For the last decades, there has been heated debate regarding the safety of the genetically engineered crops. The US has been on the forefront to advocate for genetically engineered crops unlike in Europe where such crops are not accepted or strictly restricted. In other parts of the world, the use of genetically engineered crops has increased rapidly. Crops such as corn, soy, and cotton in the US are entirely produced genetically thus, benefiting farmers, the environment, and consumers. Pest-resistant crops and herbicide-tolerant crops have decreased the application of pesticides and herbicides, which in turn has decreased soil erosion because there is no farm cultivation or tilling. In return, there has been high agricultural production. Taverne argues that organic farming methods wasteland since they use less land. Further, there is no proof that organically produced foods are more nutritious than genetically produced foods.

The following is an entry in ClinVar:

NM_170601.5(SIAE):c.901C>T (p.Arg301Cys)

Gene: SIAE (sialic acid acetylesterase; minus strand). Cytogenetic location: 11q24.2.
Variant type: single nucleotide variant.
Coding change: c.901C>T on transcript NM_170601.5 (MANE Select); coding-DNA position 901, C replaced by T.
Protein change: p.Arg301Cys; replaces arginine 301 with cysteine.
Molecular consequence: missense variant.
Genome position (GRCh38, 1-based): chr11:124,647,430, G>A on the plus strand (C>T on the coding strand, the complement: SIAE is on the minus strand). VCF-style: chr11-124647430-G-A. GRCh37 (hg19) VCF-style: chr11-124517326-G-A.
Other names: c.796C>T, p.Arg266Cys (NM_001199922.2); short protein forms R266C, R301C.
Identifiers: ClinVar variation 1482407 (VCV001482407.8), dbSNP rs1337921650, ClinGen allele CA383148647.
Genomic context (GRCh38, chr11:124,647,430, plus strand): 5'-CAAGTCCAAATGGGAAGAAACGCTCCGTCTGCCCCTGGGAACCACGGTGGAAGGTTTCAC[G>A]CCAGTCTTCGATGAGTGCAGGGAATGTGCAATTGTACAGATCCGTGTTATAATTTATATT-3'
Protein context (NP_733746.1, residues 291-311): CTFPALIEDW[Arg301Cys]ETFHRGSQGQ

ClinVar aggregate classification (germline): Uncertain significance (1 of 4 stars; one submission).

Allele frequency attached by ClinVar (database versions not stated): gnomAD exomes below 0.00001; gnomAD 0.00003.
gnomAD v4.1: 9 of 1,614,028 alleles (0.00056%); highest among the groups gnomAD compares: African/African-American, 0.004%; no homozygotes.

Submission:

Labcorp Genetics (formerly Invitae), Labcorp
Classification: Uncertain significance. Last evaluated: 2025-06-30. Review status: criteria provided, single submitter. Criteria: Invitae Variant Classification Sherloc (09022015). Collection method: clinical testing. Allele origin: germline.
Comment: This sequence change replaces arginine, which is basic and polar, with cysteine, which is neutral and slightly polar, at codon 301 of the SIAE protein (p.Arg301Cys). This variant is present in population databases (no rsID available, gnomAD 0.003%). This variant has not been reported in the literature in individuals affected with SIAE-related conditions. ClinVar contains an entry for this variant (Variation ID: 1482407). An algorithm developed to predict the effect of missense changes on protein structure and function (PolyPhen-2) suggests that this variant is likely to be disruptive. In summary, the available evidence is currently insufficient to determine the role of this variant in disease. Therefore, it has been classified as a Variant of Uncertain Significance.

In addition, organic food encourages biodiversity in the sense that it does not foster the use of intensive herbicides and pesticides that endanger crop species but instead they use no herbicides and apply less pesticide thus increasing the soil organic matter. Singer argues that conventional farming use synthetic fertilizers made from nitrogen, which in turn finds its way into lakes, rivers, and other ecosystems thus affecting water surroundings. Contrary, organic farming does not pollute the ecosystem because farmers use fewer fertilizers and in some cases, they do not use any fertilizers. It is significant to note that organic method of farming enables the soil to store more carbon thus reducing the rate of carbon dioxide emission to the atmosphere.